Oliver Muncing Exorcist


Six edge-of-your-seat tales of the supernatural.

When a catastrophic invasion by elementals from “the other side” kills Oliver’s grandfather and leaves Oliver crippled, he chooses to dedicate his life to investigating other-worldly phenomena, especially the nature of elementals, the evil force which sent him on his life’s work.

     “Can’t you see what you’re doing?” I screamed. Elementals massing. I knew, I knew the elementals were nearly strong enough now to enter from the other side. In vain I strained, powerless to move forward, wanting to disrupt their damnable chanting. I found I could retreat, though. So I left the room and took the steps three at a time. I thought of my grandfather successfully dispelling the spirits, but when I reached outside I felt helpless. My grandfather succeeded because he knew what to do. I knew nothing compared to him. My experience, my reading, had not prepared me for anything like this. I began screaming I know not what into the night. Suddenly, an enormous peal of thunder followed by another and another crashed about me. One jagged burst of vertical lightning stood in precarious balance atop the old house. Flames shot from the roof of the house as I watched. Dim, shadowy forms silhouetted by the brilliant flames swirled about the house. They were through! The elementals were through!

     A moment of indiscriminate whirling of those forms about the housetop quickly turned into a concerted effort on their part to reach me. A horrible stench swept over me. I heard my name over and over, whispered, shouted, mumbled by these malignant, malevolent creatures. They knew me! They pushed, pulled, twisted, shoved, and spun me about. It felt as if every bone in my body exploded. My arms and legs bent into unimaginable, twisted contortions and always I heard their laughter, sensed their glee—the elementals’ joy at breaking through into our world; their joy at breaking me.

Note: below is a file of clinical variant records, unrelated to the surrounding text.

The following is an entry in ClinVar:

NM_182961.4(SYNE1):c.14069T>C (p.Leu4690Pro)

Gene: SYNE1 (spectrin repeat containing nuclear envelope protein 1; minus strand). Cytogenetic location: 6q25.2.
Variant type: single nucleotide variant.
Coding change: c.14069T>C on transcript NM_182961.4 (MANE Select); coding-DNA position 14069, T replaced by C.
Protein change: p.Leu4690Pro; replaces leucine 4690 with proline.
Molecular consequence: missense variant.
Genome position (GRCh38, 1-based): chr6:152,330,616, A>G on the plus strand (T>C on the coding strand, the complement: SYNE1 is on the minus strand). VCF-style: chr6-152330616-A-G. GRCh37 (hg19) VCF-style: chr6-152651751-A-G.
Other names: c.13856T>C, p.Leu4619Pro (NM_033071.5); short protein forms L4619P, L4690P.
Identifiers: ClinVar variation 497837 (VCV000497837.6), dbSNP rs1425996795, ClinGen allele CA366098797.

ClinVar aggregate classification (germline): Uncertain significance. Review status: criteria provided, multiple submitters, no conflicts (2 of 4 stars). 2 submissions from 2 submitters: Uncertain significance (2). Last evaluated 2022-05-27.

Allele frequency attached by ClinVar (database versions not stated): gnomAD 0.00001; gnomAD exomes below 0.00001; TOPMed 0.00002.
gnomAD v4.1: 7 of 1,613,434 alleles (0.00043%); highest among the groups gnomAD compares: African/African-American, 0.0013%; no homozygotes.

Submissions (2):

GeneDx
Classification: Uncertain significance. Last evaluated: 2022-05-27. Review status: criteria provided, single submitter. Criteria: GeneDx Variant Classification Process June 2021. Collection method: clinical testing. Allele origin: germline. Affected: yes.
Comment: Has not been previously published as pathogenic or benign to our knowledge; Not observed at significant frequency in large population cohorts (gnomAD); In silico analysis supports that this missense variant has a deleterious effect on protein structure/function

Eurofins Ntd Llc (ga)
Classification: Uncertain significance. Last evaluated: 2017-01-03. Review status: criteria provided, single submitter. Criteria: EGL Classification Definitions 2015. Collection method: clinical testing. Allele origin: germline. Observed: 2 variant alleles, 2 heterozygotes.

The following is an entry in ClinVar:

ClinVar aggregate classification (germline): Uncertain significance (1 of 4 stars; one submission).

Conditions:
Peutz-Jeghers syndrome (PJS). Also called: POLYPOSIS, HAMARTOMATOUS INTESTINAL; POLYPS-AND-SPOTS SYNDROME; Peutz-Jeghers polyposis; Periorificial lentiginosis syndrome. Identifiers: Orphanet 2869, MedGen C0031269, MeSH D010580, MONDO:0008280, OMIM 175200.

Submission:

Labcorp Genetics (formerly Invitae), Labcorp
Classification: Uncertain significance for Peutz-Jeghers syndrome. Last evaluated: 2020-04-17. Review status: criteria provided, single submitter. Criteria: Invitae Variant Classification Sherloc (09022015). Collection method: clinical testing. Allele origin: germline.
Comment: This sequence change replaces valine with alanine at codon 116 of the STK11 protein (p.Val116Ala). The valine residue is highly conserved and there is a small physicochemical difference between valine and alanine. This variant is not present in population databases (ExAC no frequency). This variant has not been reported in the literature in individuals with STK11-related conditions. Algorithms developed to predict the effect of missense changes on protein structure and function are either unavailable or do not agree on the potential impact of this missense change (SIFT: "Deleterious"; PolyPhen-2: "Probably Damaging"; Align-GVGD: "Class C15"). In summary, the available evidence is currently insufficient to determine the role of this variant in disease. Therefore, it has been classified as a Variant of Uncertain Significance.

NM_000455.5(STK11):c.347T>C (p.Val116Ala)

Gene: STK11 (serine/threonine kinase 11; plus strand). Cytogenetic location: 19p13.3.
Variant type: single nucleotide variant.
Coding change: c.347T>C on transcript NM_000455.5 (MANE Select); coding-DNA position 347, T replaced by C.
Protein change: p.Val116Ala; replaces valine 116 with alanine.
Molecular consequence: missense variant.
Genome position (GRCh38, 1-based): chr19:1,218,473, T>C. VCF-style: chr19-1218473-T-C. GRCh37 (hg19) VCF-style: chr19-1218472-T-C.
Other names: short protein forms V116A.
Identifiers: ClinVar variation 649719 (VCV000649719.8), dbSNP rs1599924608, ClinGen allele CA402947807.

The fire in the old wooden house raged. The heat from this inferno added to my torture, and I lay in agony until the world quieted, and the storm passed.

     People from town found me in a heap just outside the range of damage from the fire, barely conscious, mumbling incoherently. When my senses returned, I remember concerned, frightened eyes looking into mine. My mother’s. The first sound I remember hearing was her sobbing. I soon found out why. I was grotesquely crippled, yet none of the doctors could understand why. How could a fire do such a thing to me? But I knew. I knew but didn’t tell them. And I vowed never to forget.

     A week later, bedridden though recovered enough to take some action, I asked for the newspapers immediately following my disaster. Switzer, the town librarian, dropped them off for me. The story of the fire and the eight bodies found in the ashes made page one of The Brunton Bulletin, but very few stories followed up on the disaster, and those that did added nothing to what I already knew. As time passed in my slow recovery, I browsed subsequent newspapers and the daily menu of horrors caught my eye. A maniac kills twelve people with a handgun. A plane plummets from the sky in India for no apparent reason, killing hundreds. A mother drowns her four children in a bathtub because the devil told her to. The elementals at work? How many had gotten through that awful night? How much prime malevolence entered the world with them? Once the elemental settled into a human host, limitless evil could result.

     I made a solemn promise to myself, as I lay in my bed, to learn all I could, as my grandfather before me did, to understand and confront these forces whenever and wherever I found them, and having, according to the doctor, a full six months of recovery ahead of me and my grandfather’s library and private papers available to me, I vowed not waste a single moment.


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